Fuel Prices Altering Canadian Travel

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April 29, 2008 by   - () Leave a Comment

The Hotel Association of Canada says Canadians’ travel intentions have "softened."
In a recent annual poll 70% of Canadians said they planned to take a domestic trip some time in 2008, down from 78% in last year’s survey, the association said. Major reasons for the decline included "financial concerns" and "higher gas/energy prices,” according to Oilweek Magazine.
In 2006, just 3% of people cited the price of gas as a reason for traveling less, compared to 22% in the latest poll, said Anthony Pollard, association president.
Tourism officials across the country think vacationers will adapt in various ways to the high gas prices.
"The added fuel expense may compel consumers to make different travel choices, such as flying rather than driving, or choosing to take shorter vacations and staying closer to home," said Kevin Desjardins of the Tourism Industry Association of Canada.
Some provinces are launching vacation-at-home campaigns – including a Travel Alberta program and one called "Celebrate Manitoba" – geared to local residents to offset an expected in arrivals of outsiders.
"It is our belief and hope that Albertans and western Canadians will remain more regional and that traffic will continue to flow," said Kelly Killick-Smit of the David Thompson Resort in the Rocky Mountains near Nordegg, Alberta.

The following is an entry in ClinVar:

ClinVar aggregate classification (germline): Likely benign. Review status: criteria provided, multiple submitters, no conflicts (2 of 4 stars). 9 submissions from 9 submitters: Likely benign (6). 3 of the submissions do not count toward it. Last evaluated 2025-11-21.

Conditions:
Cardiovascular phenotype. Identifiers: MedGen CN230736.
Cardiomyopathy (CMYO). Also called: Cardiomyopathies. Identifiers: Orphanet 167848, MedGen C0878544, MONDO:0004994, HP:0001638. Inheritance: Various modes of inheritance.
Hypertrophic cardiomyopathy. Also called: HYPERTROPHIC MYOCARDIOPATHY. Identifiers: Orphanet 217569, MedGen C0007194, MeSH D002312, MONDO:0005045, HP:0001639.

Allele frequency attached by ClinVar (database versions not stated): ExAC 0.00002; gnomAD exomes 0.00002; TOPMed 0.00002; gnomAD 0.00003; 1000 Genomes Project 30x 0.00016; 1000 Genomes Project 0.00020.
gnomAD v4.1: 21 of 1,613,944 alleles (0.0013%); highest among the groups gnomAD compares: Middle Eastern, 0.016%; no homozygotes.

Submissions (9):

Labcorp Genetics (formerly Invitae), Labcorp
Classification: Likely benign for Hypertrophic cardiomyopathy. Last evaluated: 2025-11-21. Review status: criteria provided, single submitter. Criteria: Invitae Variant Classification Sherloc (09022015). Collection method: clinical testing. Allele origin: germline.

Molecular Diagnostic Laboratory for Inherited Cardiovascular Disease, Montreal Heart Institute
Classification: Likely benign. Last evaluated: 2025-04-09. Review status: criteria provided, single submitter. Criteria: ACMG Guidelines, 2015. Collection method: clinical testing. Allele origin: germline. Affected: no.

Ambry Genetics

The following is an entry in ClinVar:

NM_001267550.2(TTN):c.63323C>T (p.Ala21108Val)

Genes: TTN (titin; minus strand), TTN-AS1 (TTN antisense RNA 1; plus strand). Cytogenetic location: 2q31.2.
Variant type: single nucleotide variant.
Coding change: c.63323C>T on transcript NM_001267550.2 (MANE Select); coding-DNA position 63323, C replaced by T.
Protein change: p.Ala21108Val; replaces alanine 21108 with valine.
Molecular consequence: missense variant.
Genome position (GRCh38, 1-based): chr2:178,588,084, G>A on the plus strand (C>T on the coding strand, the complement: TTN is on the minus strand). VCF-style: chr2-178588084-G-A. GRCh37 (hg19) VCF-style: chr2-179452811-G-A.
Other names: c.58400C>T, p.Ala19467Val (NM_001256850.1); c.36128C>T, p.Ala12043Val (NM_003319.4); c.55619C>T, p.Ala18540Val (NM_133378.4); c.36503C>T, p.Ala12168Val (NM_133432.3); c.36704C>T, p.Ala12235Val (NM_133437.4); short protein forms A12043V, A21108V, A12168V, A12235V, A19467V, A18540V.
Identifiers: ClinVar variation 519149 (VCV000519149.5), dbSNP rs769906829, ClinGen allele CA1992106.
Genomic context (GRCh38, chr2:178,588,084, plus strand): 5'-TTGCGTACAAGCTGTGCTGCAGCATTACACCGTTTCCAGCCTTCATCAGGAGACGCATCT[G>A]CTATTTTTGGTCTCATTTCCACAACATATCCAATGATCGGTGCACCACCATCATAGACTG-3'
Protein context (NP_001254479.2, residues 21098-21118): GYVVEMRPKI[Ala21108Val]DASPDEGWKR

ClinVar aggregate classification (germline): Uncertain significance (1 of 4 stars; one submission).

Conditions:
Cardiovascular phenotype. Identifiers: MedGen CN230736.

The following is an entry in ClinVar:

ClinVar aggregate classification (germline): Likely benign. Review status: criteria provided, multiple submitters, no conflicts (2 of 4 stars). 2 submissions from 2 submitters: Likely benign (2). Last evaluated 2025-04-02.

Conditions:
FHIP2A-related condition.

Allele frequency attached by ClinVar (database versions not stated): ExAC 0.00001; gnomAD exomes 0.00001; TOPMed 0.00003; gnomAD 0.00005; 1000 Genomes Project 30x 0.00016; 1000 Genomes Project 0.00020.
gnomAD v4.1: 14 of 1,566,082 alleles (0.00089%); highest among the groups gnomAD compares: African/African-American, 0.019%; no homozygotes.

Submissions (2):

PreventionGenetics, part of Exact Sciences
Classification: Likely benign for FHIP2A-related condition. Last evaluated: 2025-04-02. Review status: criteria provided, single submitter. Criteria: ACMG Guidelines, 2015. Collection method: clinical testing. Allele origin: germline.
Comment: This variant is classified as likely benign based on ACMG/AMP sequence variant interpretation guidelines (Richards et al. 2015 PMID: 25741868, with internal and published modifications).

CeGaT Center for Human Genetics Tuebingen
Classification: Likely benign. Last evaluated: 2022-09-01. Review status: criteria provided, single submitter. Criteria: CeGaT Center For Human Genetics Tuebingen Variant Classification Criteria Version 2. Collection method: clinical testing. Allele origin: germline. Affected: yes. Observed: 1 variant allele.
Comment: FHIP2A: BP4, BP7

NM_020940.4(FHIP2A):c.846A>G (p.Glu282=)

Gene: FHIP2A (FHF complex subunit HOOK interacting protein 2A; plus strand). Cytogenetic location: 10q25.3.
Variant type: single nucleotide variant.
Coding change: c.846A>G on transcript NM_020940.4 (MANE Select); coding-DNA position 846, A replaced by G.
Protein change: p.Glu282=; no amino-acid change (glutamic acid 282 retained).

The resort gives guests a 3-cent-a-liter discount on fuel bought at an on-site pump.
Such gas-rebate incentives are growing within the hospitality industry. The Sheraton Ottawa Hotel has a "Drive and Stay and Save" summer package that includes a $10 rebate nightly. Some Marriott properties and Choice hotels also offer gasoline-related deals.
Opting for air travel or a cruise ship vacation probably won’t offer an escape from higher fuel prices, since surcharges have been imposed – but the situation with trains is different.
"We don’t have any fuel surcharges planned," said Malcolm Andrews of Via Rail, adding that this summer is shaping up to be a busy one.
You can take your bike on Via, especially on the Bike Train between Toronto and Niagara Falls, Ontario, for two-wheeled day-trips. You can also stow a canoe on board on some routes.
People who tow recreational vehicles are "looking more at seasonal campsites or purchasing RV lots and parking them instead of traveling to different destinations," said Adam Ledwon of Spring Lake RV Resort west of Edmonton, Alberta.
The Canadian Automobile Association has found that the number of TripTiks – planned travel routings – requested over the past year is "up slightly," said Edyta Zdancewicz of CAA South Central Ontario in Toronto.
"That shows us that people are still traveling by car but they are traveling wisely by planning their route and looking for the most direct way to get to their destination," she said.

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